Aidan Grey wrote:
>Okay, if I understand you right, the standard practice is to include all
>possible phones, so that the list will include both /i/ and /I/ from my
>example. Then in the chunk on allophony, I can explain details.
>I am trying to do something fairly standard in the description, and by
>standard I mean what linguists do with real world languages here. As a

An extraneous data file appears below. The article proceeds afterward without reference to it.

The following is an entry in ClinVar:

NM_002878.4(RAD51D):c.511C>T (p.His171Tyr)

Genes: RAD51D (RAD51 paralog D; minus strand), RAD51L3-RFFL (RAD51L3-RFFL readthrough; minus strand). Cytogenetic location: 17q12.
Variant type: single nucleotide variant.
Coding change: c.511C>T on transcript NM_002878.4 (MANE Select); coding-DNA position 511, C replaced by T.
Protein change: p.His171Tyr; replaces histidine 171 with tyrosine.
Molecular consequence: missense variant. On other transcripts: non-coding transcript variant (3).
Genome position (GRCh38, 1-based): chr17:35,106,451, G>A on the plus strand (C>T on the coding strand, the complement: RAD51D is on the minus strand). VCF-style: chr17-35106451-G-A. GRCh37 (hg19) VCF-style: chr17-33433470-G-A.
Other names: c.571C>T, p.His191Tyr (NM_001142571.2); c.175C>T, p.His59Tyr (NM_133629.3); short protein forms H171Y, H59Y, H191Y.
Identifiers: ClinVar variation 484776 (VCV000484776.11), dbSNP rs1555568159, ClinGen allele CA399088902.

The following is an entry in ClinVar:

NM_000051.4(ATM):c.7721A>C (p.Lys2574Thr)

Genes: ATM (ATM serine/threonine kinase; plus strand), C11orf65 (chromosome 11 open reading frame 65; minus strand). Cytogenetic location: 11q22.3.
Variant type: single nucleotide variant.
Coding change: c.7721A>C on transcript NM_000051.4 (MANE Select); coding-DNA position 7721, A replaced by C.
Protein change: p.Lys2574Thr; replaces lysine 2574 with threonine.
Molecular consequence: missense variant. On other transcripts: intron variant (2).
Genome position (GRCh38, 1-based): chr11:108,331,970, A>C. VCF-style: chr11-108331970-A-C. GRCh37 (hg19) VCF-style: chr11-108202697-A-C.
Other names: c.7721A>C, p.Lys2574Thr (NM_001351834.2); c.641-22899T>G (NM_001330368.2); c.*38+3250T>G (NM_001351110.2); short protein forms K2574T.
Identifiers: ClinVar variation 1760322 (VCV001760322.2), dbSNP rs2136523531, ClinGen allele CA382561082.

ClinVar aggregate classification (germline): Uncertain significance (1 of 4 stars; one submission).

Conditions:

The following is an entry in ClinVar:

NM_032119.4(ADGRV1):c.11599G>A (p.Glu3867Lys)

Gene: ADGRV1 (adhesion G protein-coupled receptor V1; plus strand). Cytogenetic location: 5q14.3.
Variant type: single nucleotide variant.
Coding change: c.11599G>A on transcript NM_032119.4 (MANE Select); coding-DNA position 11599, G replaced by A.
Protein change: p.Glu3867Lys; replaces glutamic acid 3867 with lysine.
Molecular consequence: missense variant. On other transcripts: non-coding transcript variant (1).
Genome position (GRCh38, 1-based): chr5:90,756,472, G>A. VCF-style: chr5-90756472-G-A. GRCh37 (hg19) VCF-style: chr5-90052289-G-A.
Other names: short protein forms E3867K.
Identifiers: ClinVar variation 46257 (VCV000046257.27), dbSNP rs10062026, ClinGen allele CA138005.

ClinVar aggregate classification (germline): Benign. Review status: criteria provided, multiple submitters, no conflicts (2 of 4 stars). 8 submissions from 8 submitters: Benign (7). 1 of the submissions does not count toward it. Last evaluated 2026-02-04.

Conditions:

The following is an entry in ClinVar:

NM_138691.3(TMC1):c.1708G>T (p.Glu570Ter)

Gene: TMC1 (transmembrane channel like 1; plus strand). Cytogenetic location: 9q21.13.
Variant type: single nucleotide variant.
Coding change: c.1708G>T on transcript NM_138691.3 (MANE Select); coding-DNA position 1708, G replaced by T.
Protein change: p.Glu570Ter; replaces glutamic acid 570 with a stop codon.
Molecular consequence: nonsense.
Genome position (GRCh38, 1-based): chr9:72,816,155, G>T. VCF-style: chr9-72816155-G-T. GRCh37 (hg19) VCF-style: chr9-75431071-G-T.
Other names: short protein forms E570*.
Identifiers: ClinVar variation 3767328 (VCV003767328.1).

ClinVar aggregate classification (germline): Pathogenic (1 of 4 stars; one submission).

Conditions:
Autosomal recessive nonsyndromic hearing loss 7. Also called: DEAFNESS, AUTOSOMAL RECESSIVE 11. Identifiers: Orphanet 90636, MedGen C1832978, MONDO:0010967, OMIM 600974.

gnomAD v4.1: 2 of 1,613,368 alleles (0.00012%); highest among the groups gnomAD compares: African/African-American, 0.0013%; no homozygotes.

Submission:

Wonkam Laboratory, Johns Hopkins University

>phonologist, you're the ideal person to know this, Dirk!
Dirk is right-on. But the question arises: are you proposing an analysis of
English? or a new conlang. For Engl. it would be _possible_ but somewhat
obtuse to propose that [i ~ I] are allophones conditioned by the
presence/absence of a following double cons. But for some other language or
a conlang, it might be a valid approach, if the pronounciation of /sin:/ is